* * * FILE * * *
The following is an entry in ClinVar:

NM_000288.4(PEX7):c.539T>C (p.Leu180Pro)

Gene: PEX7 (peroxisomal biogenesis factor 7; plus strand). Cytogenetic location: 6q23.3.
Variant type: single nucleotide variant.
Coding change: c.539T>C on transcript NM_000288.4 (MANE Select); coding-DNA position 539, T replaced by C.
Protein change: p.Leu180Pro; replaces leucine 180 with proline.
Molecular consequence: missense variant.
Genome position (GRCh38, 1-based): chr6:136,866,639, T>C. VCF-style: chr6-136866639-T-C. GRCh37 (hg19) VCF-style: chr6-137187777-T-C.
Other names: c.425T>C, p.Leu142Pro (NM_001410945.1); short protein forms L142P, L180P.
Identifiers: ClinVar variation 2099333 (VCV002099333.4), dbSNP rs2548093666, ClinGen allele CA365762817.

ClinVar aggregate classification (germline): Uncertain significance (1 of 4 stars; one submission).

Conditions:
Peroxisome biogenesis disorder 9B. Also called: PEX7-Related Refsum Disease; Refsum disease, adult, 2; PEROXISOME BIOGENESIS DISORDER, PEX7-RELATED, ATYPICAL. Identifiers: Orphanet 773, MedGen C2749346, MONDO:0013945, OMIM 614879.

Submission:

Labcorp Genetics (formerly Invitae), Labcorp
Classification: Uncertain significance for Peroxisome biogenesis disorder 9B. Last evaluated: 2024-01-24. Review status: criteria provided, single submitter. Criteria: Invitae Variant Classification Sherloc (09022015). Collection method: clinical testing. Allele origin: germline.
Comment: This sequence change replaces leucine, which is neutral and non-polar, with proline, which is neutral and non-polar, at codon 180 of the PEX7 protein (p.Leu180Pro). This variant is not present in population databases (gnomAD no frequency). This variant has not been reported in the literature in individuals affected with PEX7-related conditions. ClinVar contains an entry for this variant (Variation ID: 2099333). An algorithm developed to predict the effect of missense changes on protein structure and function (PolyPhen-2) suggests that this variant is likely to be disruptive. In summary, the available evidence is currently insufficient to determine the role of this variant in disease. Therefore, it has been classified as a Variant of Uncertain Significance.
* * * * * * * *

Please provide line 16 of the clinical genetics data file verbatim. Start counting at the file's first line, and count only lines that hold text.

Classification: Uncertain significance for Peroxisome biogenesis disorder 9B. Last evaluated: 2024-01-24. Review status: criteria provided, single submitter. Criteria: Invitae Variant Classification Sherloc (09022015). Collection method: clinical testing. Allele origin: germline.